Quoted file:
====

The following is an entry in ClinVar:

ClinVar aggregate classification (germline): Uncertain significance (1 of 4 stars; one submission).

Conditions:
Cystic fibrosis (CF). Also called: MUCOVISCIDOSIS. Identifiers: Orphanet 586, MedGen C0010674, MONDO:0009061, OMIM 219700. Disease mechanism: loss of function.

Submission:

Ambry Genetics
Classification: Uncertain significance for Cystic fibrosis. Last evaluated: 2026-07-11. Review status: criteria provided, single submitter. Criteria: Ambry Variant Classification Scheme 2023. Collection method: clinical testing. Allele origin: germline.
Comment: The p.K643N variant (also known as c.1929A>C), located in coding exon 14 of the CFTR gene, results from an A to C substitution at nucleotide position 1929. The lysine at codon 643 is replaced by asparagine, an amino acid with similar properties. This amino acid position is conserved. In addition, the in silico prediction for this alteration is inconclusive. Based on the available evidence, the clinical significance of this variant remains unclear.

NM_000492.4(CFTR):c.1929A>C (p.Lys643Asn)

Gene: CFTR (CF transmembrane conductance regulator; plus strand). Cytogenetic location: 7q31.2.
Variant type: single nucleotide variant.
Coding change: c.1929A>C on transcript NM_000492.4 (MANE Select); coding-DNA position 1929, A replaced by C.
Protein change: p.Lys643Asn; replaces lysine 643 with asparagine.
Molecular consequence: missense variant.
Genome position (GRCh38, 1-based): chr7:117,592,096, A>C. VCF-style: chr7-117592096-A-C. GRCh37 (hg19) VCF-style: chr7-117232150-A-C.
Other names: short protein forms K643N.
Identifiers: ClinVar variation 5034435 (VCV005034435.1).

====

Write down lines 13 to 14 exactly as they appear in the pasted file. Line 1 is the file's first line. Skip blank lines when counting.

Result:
Protein change: p.Lys643Asn; replaces lysine 643 with asparagine.
Molecular consequence: missense variant.